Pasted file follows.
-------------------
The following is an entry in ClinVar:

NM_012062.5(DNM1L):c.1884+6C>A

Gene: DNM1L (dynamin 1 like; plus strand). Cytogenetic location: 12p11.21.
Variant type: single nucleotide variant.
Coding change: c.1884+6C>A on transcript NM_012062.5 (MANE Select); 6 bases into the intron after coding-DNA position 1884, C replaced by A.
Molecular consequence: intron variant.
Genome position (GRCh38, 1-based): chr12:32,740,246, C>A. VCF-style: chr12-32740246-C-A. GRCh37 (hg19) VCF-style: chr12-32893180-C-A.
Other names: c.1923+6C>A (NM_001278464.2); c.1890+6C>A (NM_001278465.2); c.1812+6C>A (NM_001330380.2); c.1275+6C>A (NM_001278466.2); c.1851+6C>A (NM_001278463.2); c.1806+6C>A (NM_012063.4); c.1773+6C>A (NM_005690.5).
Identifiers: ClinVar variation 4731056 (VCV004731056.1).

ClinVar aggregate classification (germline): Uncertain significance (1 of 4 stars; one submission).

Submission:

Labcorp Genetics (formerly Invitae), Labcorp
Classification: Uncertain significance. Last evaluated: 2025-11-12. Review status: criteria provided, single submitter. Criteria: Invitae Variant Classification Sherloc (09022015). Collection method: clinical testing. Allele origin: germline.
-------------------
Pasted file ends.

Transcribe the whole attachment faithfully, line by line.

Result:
The following is an entry in ClinVar:

NM_012062.5(DNM1L):c.1884+6C>A

Gene: DNM1L (dynamin 1 like; plus strand). Cytogenetic location: 12p11.21.
Variant type: single nucleotide variant.
Coding change: c.1884+6C>A on transcript NM_012062.5 (MANE Select); 6 bases into the intron after coding-DNA position 1884, C replaced by A.
Molecular consequence: intron variant.
Genome position (GRCh38, 1-based): chr12:32,740,246, C>A. VCF-style: chr12-32740246-C-A. GRCh37 (hg19) VCF-style: chr12-32893180-C-A.
Other names: c.1923+6C>A (NM_001278464.2); c.1890+6C>A (NM_001278465.2); c.1812+6C>A (NM_001330380.2); c.1275+6C>A (NM_001278466.2); c.1851+6C>A (NM_001278463.2); c.1806+6C>A (NM_012063.4); c.1773+6C>A (NM_005690.5).
Identifiers: ClinVar variation 4731056 (VCV004731056.1).

ClinVar aggregate classification (germline): Uncertain significance (1 of 4 stars; one submission).

Submission:

Labcorp Genetics (formerly Invitae), Labcorp
Classification: Uncertain significance. Last evaluated: 2025-11-12. Review status: criteria provided, single submitter. Criteria: Invitae Variant Classification Sherloc (09022015). Collection method: clinical testing. Allele origin: germline.